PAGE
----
The schematic theory of psychopathology asserts that maladaptive schemas are developed in early childhood by virtue of negative interpersonal experiences (41,42). To date, relations between child abuse, core beliefs and interpersonal functioning have received little attention and few studies have found that childhood traumatic experiences are associated with later interpersonal dyfunctions mediated by EMSs (56,57). Our results are in line with the previous findings that child sexual abuse is significantly linked to Manipulative and Abusive interpersonal styles after controlling for demographic features. However the relations between sexual abuse and maladaptive interpersonal styles became unsubstantial and the connection between Emotionally Avoidant style and sexual abuse reversed, indicating that the associations of sexual abuse with Emotionally Avoidant, Manipulative and Abusive interpersonal styles were mediated by EMSs. Dominating, Avoidant, Abusive and Aggressive interpersonal styles were found to be associated with physical abuse and neglect after controlling for only demographic characteristics. However significant associations of Dominating and Aggressive interpersonal styles with physical abuse and neglect disappeared after the 5 domains of EMSs were entered in the model. These findings indicated that proneness to Dominating and Aggressive behaviors among physically abused individuals were mediated by core negative beliefs that probably originated from early aversive physical experiences. On the contrary, connections of Avoidant and Abusive interpersonal styles with physical abuse remained significant after controlling for EMSs. Moreover linkages of Avoidant and Emotionally Avoidant in) terpersonal styles to emotional abuse and neglect were also mediated by negative core schemas, because the significant relations became trivial after controlling for EMSs. These results are consistent with the findings that EMSs mediate the relations between early childhood trauma and later psychosocial difficulties in adulthood (56,57). Adults with an abuse history are more prone to perform poorly in their intrapersonal contacts and to have problems in emotion regulation abilities such as recognizing, understanding and expressing emotions (77,78,79,80). There are findings in the literature suggesting that an abused child undergoes a process in which he identifies himself with the abuser and tends to exhibit aggressive and offensive behaviors (11,81). Particularly, psychological stress caused by parents' early traumatic experiences appears to be an agent of intergenerational transmission of childhood trauma (82,83). However in our results, it was obvious that maladaptive interpersonal styles among abused individuals were significantly predicted by negative self-schemas among abused subjects. Abuse in childhood affects the understanding of self and others, which in turn shapes psychological well-being and interpersonal relations. These findings also support the mediating role of EMSs defined in the schema model, which emphasizes the impact of EMSs on information processing and interpretation of experiences (42,46). In addition, interpersonal skill training in cognitive behavioral interventions for abused individuals appears to be important for more positive treatment outcomes (66,69).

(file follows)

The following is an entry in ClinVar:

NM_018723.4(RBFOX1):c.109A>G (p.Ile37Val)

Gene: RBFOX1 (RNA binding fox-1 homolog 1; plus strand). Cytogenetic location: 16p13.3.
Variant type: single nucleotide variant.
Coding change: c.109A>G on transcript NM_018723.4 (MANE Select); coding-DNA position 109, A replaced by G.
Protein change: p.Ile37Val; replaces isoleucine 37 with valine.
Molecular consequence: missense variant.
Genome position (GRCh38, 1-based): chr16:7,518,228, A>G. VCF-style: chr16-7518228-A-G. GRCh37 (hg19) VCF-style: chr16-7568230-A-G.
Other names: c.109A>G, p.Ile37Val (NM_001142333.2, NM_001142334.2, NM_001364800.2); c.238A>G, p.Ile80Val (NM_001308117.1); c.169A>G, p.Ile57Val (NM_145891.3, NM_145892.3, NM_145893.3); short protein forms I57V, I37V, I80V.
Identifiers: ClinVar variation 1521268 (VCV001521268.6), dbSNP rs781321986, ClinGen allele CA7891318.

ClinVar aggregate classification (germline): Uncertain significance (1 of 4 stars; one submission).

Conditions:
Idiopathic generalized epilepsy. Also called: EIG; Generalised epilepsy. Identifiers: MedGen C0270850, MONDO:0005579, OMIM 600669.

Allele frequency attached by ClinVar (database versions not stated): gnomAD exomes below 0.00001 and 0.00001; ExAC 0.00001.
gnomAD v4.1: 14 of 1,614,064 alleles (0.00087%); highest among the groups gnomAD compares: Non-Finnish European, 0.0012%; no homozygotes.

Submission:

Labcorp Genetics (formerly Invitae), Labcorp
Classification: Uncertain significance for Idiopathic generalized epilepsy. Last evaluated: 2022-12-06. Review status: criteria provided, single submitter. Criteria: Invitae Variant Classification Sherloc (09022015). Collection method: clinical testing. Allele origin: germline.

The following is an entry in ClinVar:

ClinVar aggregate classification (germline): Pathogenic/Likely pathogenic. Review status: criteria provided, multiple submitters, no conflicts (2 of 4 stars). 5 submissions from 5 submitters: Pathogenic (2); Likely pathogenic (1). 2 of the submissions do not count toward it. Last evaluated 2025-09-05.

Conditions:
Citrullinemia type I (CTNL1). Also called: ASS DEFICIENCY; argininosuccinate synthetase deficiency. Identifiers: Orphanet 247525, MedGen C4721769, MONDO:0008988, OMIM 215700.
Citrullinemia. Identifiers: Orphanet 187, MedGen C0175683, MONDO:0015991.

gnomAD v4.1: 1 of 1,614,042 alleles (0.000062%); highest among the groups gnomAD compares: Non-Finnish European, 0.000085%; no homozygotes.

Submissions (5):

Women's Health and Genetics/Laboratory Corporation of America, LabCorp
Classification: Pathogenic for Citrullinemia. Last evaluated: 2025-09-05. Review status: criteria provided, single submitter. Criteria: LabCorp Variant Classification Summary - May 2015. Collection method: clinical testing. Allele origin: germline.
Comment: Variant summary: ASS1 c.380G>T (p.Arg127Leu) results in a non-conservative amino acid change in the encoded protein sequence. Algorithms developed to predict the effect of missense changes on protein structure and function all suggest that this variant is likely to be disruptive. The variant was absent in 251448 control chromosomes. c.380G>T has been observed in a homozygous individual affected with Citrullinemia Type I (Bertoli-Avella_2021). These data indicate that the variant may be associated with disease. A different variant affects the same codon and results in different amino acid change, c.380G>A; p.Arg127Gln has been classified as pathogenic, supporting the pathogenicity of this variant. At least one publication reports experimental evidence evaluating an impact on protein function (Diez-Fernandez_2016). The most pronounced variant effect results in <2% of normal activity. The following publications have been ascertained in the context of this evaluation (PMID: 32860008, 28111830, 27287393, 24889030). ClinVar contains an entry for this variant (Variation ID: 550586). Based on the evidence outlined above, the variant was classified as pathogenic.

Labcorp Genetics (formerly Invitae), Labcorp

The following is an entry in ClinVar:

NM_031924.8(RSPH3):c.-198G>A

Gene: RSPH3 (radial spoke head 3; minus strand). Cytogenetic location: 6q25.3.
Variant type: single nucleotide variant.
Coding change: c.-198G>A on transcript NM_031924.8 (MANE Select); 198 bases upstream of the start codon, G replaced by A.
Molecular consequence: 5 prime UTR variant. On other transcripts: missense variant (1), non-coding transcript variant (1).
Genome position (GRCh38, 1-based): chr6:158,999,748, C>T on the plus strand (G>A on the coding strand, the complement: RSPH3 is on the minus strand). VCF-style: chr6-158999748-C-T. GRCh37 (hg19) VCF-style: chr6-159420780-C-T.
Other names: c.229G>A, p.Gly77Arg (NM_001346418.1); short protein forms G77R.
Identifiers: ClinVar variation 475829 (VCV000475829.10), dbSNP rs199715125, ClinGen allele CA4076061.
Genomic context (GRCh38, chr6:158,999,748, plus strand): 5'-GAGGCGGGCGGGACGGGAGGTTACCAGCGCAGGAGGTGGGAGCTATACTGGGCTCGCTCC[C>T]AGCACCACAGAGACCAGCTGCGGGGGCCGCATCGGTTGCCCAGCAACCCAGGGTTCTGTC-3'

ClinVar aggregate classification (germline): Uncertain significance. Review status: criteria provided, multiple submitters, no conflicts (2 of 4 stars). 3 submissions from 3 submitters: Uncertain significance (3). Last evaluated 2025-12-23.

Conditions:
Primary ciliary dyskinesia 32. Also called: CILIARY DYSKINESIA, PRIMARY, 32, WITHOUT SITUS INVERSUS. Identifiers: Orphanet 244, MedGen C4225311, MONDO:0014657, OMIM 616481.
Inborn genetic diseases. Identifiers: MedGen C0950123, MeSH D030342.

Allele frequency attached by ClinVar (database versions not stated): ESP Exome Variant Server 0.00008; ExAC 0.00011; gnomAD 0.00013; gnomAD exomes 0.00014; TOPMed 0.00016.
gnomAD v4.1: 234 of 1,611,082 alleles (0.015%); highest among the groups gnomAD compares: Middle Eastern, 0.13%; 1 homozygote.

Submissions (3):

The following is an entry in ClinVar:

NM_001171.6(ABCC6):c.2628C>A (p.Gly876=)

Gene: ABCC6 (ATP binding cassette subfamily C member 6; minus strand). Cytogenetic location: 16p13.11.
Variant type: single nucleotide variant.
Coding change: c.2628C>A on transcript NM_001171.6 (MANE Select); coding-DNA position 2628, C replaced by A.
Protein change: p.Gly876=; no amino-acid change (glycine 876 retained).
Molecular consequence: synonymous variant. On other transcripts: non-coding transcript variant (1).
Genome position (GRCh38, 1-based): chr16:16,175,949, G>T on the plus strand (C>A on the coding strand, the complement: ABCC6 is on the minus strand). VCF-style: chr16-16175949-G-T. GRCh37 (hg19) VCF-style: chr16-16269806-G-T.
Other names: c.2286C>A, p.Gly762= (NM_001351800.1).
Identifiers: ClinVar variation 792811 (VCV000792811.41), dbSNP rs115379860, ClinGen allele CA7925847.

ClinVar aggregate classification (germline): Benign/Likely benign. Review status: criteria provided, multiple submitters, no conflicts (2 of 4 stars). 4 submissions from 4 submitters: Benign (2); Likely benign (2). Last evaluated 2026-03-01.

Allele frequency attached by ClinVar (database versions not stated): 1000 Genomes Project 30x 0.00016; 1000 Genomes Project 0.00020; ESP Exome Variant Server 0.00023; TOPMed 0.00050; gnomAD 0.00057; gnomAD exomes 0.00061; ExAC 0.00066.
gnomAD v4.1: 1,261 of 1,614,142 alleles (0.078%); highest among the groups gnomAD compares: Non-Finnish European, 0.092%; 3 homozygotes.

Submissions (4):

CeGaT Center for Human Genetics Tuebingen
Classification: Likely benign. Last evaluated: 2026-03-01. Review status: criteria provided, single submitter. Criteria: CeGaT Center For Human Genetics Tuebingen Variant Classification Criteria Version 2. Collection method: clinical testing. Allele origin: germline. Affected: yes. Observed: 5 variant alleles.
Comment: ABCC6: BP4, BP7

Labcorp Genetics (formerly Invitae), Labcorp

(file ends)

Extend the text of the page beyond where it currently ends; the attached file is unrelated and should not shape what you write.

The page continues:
The study has several limitations. Assessment of child abuse appears to be sensitive to design and language of research in its nature (84,85). Child abuse is generally not reported or underreported in studies (86). Similar to most studies concerning childhood traumatic experiences, this study used retrospective self-reports of participants to assess childhood abuse and neglect. The non-abused sample may have included participants who experienced child abuse but did not disclose their situation. Second, in the current study, we obtained excessively high rates of both emotional abuse and neglect and physical abuse and neglect. In the original form of the CTI developed by Bernstein et al. (61), physical neglect is assessed separately from physical abuse and emotional abuse. On the contrary in the Turkish form of the CTI, the neglect subscales are merged with the abuse subscales for physical and emotional trauma in childhood. Therefore, we obtained excessively high rates of both physical abuse and neglect and emotional abuse and neglect. Abuse and neglect should have been assessed separately and this was the most important limitation of our study Third, the research design of the study was cross-sectional. A longitudinal research design may have provided more reliable and profound information pertaining to the relations addressed in the study.